“Bah! Go ahead and run off then.” Bartimaeus barked after them. “See if you can find another remedy for your little whore’s problem.”

Percy’s grip on Ivy’s arm slipped away. She barely registered its absence before she heard a thud followed by a loud bang from behind her. Ivy turned and gasped as the shop table of herbs caved beneath the shopkeeper’s weight and crashed to the ground.

Percy straightened and unclenched his fist. The shop door swung open as a middle-aged woman raced outside. She glanced between Percy and the groaning shopkeeper then rushed to Bartimaeus, who rolled onto his side with a groan as blood dripped from his nose onto the herbs below.

“Dad? Dad! What’s he done to you?” the woman cried.

“Noble wanker—broke my nose!” Bartimaeus spat as he sat up and fumbled with his bleeding red snout. The shopkeeper’s daughter handed him a handkerchief, which Bartimaeus pressed tenderly to his injury as he turned slowly around to assess the damage to his store. “And look—look at what he’s done to my shop!”

A crowd of onlookers doubled in size as the shopkeeper staggered to his feet.

“It’s a wonder you get any business at all with that foul mouth of yours,” Percy remarked as he wiped his hand and flung his own dirtied handkerchief on the road. “Consider this payment for insulting the lady.”

“Payment?” Bartimaeus leaned heavily on his daughter’s arm as he stumbled towards Percy with a threatening finger. “Oh, you will pay up, my Lord.” His greedy gaze quickly sized up Percy’s garments and the carriage behind him. “And you’ll pay handsomely if you don’t want this matter taken before the Capital Knights and the Prime Minister!”

Percy scoffed and hid a smile. Ivy eyed the crowd of commoners who grumbled and gestured at the Earl with evident disapproval. “Lord Percy—” She stepped towards him hesitantly.

“You really ought to learn the name of a noble before you threaten him in public,” called out a voice from the crowd.

They turned as a priest in charcoal-gray robes walked through the suddenly silent crowd towards them. The holy man’s solemn but benevolent gaze swept over the shopkeeper and his daughter with a pitying look. “Forgive them, Earl Hawthorne, they know not whom they offend.”

“H-Haw-thorne?” Bartimaeus strained to form the name as his daughter grabbed his arm and dragged him down to his knees beside her.

“A-Apologies, my Lord,” the woman shouted before pressing her forehead to the road. “We beg your mercy!”

Ivy glanced from the trembling father and daughter to the Earl, who seemed to have forgotten both as he narrowed his eyes at the priest.

“What is a priest of Zarus doing in Lafeara?” Percy asked coldly.

“Forgive my boldness, but I am Father Alden,” the priest replied with a formal bow. “And regrettably, I’ve been sent to Lafeara to hunt down a witch.” The priest’s gaze flickered towards Ivy, who shrank behind Percy.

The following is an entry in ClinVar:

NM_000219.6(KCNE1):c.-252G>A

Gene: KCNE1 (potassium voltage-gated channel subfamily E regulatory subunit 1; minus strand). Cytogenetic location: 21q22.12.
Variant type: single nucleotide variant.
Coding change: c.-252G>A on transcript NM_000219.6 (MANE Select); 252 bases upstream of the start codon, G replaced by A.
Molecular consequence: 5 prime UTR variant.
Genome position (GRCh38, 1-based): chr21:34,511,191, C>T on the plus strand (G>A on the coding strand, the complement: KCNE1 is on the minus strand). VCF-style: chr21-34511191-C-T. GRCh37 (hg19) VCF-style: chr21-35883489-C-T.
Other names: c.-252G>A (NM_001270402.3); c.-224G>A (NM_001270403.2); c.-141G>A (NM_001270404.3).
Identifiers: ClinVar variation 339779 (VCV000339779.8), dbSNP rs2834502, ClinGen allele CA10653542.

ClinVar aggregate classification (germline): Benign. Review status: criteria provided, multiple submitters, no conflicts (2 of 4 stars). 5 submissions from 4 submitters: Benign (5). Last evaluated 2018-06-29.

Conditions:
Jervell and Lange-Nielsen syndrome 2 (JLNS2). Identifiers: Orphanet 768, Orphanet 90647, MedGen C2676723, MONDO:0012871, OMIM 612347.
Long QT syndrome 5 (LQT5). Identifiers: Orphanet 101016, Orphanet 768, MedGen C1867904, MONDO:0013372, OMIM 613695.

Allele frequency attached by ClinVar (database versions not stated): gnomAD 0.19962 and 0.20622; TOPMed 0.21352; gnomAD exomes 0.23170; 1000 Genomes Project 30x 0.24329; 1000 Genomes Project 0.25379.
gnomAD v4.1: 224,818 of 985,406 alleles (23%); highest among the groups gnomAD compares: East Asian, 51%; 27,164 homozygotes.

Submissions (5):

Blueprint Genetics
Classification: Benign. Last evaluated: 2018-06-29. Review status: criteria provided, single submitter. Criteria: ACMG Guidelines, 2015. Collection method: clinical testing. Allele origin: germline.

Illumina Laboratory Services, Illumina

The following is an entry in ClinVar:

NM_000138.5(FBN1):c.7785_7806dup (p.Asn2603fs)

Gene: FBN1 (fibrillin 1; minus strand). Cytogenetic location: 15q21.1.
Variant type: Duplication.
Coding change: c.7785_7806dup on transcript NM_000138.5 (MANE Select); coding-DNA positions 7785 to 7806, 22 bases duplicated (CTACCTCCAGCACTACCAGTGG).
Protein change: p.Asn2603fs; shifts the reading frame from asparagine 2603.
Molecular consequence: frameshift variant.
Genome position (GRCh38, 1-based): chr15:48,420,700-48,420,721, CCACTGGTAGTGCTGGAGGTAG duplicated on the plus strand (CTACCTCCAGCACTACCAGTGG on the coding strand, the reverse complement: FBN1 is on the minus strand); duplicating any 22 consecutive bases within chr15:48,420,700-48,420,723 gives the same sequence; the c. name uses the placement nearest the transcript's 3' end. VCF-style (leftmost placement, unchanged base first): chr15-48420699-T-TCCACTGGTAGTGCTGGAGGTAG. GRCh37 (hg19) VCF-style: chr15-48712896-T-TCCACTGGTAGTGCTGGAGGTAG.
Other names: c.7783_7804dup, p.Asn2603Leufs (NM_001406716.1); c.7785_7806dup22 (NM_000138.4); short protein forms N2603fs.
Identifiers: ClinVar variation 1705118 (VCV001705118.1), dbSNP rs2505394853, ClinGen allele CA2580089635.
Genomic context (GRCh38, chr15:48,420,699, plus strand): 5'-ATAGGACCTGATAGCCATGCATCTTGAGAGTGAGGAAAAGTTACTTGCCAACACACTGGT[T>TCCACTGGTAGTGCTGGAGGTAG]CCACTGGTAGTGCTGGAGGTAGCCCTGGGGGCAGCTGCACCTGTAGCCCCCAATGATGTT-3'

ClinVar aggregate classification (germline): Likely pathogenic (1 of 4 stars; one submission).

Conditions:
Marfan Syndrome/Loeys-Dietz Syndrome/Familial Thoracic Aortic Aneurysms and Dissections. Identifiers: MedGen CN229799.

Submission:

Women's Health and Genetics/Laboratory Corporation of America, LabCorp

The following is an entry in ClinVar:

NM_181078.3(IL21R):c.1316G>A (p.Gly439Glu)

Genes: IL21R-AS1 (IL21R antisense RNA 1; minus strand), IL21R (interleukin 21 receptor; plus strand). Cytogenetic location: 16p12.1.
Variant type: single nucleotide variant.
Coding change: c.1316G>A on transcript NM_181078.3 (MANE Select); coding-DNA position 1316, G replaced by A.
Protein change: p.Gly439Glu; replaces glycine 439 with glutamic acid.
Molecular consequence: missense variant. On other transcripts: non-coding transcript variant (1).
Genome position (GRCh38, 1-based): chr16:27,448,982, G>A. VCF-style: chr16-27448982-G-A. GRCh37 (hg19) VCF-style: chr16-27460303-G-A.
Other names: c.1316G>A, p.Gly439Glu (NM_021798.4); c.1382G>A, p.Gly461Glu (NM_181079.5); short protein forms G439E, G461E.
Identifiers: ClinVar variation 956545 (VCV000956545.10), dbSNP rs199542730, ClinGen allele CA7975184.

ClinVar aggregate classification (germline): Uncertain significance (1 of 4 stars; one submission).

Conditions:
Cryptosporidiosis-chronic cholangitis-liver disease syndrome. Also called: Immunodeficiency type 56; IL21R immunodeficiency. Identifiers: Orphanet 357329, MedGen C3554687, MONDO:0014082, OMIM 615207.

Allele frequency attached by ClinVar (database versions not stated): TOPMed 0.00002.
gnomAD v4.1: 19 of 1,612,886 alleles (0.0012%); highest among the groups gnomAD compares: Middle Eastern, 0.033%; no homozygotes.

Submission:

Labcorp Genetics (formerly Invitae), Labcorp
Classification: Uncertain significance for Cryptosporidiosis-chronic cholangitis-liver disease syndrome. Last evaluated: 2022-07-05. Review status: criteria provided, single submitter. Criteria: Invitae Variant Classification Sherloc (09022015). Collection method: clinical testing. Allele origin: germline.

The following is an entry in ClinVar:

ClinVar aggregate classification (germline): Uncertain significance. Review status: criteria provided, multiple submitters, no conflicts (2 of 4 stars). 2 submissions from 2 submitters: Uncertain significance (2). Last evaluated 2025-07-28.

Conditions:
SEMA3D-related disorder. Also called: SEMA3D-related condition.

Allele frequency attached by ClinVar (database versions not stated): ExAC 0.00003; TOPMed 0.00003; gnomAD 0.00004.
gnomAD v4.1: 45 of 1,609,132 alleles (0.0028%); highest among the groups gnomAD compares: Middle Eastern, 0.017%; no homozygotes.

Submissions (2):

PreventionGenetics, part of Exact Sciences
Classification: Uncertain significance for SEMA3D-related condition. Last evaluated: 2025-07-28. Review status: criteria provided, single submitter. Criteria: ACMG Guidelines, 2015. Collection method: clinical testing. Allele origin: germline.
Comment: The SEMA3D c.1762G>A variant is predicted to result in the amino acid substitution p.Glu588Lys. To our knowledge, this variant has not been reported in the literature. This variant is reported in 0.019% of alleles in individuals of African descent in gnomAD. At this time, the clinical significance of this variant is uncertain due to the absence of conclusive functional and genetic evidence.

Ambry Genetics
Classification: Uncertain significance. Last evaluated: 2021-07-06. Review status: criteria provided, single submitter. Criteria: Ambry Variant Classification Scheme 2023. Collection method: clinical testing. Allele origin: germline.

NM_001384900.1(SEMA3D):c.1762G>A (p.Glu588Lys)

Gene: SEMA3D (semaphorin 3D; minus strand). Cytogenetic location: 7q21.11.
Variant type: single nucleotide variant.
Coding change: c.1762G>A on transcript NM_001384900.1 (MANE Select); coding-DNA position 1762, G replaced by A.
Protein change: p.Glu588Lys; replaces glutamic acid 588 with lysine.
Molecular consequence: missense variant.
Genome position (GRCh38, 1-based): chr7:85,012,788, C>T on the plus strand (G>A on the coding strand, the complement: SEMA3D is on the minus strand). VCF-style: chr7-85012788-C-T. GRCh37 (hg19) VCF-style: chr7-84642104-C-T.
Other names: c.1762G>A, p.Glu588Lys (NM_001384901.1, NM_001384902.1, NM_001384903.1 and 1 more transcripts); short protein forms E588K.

“My servant is no witch,” Percy growled.

“Oh! Pardon me, my Lord!” Father Alden raised his hands with an amused chuckle. “Of course, I would never accuse you or your servant of such a thing. I leave the sniffing out of witches to my hound since his instincts are keener than my own.”

The priest gestured behind them, and Percy spun around, nearly knocking Ivy off balance as they came face to face with the man in red robes and armor who stood casually beside Percy’s carriage.

The witch hunter’s shrewd electric-blue eyes ran over Percy, then Ivy, and returned to Percy. “So, you’re the Earl of Hawthorne?” The cynicism of his tone matched the man’s smile as he stalked towards them and inhaled deeply. “That’s a pretty maid you have there, my Lord.”

Ivy clutched Percy’s arm, and the Earl stepped swiftly in front of her as he stared down the stranger before them. The air seemed to tighten as the crowd scampered to safety, and a flock of crows descended ominously on the rooftops about the street.

“Lord Percy, this is my witch hunter, Sir Nero,” Alden said offhandedly as he walked past the quivering shopkeepers towards the broken stalls. “Hmm.” Alden knelt to examine the scattered herbs. “Witch Bark, Toadstools, and—ah!” He held up a twisted black vine, “Devil’s Root. Most commonly used to terminate early pregnancies.”

“I—that—has other uses as well,” said Bartimaeus quickly. “Such as—ahem—clearing infections from the lung and—ah—liver.”

“Well, I’m no physician, that’s for sure,” Alden observed wryly. “But I’m sure the Capital Knight’s would be interested to hear about the services you tried to offer the Earl and his servant just now.”

“No, no!” Bartimaeus laughed nervously, “It was just banter! Harmless fun, nothing serious.”

Alden snorted and turned to Percy. “Would you be willing to support my report, Lord Percy?”

Percy, whose gaze remained focused on the witch hunter, shook his head. “I have better things to do with my time.”

“Shame,” Alden said with a sigh as he tossed the Devil Root at the shopkeeper. “Ready to go, Nero?”

“Not just yet,” Nero asserted, his eerie gaze still focused on Ivy. “This one—” he gestured towards the trembling maid, and Percy smacked his hand aside.

“Restrain your hound, or I’ll put him in his place,” Percy snarled.

“Easy, Lord Percy,” Alden cautioned as he narrowed his eyes at the Earl. “I’m sure Nero is merely curious. Unless—” he glanced at the witch hunter “—you think she is a witch?”

The priest’s tone, though indifferent, sapped the strength from Ivy’s legs. She clung to Percy’s arm for support as the blood ran from her head.

Nero’s electric-blue eyes shifted from Ivy to Percy, then to the carriage beside them. He shook his head. “No, she’s no witch.”

Ivy whimpered with relief.

“Then stop frightening the poor girl,” Alden scolded, followed by an exasperated sigh. “Apologies, Lord Percy, sometimes he gets overzealous. We’ve been after a witch that’s proven rather difficult to track down.”

“What a shame,” Percy muttered with the hint of a sneer. “Well, then I won’t delay you from your search any further.” He pushed Ivy firmly towards the carriage and opened the door.

“Ah, before you go, Lord Percy!” the priest called after them. “Might you be familiar with a noble Lafearian family that carries the surname Turnbell? Specifically, one that might have had a son who went by the name Lincoln Turnbell?”

Ivy stumbled on the carriage step as Percy all but shoved her through the door. She caught herself against the seat as the Earl turned to face the priest and his witch hunter.

“Doesn’t ring a bell,” Percy said coldly. “Good day to you, Father Alden.”